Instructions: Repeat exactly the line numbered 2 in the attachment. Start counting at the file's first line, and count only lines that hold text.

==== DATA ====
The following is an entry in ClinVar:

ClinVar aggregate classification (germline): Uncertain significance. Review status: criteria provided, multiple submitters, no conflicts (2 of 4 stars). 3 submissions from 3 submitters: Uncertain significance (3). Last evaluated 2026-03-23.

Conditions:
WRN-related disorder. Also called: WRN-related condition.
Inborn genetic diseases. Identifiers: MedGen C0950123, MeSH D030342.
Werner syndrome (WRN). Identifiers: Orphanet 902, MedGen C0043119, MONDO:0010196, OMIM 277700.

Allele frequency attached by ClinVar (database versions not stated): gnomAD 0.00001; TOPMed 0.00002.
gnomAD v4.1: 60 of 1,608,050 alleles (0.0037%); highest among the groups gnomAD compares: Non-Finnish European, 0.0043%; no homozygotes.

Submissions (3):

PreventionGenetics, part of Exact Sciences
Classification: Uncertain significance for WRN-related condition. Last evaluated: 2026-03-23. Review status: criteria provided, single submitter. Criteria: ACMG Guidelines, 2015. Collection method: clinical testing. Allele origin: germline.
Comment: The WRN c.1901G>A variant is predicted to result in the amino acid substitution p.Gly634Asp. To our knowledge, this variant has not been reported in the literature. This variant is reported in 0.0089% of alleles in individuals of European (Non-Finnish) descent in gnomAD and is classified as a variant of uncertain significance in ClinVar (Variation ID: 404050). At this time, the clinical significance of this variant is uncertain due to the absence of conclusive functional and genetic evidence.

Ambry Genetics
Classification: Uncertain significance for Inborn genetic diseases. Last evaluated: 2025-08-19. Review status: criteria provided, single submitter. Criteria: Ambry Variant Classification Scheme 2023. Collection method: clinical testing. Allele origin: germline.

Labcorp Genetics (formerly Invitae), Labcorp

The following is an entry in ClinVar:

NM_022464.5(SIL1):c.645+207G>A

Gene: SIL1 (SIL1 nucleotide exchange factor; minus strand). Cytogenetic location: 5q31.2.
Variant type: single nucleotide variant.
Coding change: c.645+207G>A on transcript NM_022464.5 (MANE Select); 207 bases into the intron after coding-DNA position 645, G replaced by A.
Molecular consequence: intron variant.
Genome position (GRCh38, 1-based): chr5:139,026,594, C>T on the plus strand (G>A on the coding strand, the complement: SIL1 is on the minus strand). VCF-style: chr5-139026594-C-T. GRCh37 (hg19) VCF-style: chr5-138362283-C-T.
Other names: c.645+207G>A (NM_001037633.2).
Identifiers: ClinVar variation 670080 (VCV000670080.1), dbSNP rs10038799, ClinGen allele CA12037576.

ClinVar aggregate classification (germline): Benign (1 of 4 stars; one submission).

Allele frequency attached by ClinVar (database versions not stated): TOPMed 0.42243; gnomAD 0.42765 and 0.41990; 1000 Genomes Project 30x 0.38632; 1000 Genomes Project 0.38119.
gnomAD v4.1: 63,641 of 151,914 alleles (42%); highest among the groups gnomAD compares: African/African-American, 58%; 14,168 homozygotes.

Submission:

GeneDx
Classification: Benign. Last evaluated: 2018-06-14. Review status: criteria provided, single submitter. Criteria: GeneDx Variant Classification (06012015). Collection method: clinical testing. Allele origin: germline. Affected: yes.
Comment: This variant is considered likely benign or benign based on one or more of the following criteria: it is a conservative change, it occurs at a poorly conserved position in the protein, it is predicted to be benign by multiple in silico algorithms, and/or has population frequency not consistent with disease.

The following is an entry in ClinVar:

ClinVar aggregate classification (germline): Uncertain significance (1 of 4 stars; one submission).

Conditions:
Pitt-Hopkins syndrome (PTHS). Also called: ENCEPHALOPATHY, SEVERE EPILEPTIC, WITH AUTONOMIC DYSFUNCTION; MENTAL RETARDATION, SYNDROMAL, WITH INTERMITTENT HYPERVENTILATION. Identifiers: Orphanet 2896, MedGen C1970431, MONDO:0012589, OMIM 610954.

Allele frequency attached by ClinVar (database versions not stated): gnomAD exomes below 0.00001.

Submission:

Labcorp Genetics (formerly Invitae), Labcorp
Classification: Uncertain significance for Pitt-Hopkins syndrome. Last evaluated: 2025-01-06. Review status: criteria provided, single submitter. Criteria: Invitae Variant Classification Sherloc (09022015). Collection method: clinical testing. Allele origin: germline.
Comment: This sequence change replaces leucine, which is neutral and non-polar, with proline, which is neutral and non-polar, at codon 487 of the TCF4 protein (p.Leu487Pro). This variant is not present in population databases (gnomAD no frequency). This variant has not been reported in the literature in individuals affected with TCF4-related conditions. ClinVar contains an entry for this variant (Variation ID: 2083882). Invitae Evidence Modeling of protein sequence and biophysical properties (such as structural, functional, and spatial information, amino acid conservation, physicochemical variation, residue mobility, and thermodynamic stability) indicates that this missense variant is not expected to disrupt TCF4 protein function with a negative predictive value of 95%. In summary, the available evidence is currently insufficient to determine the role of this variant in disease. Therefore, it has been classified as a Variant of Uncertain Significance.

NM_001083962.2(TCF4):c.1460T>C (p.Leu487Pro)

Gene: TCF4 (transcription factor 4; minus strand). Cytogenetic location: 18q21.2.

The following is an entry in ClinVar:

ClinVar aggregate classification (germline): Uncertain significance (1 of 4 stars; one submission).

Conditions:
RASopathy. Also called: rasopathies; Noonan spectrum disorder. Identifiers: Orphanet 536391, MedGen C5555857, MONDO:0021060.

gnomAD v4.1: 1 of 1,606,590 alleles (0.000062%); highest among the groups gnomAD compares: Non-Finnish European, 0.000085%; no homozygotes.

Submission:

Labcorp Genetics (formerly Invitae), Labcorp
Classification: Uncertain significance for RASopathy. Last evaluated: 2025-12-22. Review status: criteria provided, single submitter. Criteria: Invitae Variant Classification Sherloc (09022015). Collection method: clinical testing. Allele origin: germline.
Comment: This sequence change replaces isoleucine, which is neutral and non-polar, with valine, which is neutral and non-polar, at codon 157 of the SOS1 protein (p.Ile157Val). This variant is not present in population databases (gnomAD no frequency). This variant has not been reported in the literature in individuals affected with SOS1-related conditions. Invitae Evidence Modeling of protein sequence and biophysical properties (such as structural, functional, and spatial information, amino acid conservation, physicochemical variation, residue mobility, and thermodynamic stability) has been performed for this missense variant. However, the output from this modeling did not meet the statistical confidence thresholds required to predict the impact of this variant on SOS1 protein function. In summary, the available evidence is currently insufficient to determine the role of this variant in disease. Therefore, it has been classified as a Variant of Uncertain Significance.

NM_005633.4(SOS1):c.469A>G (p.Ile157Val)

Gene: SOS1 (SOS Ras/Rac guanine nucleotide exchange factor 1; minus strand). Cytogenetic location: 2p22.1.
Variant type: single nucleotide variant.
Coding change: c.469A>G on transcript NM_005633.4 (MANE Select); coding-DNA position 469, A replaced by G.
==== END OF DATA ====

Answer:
ClinVar aggregate classification (germline): Uncertain significance. Review status: criteria provided, multiple submitters, no conflicts (2 of 4 stars). 3 submissions from 3 submitters: Uncertain significance (3). Last evaluated 2026-03-23.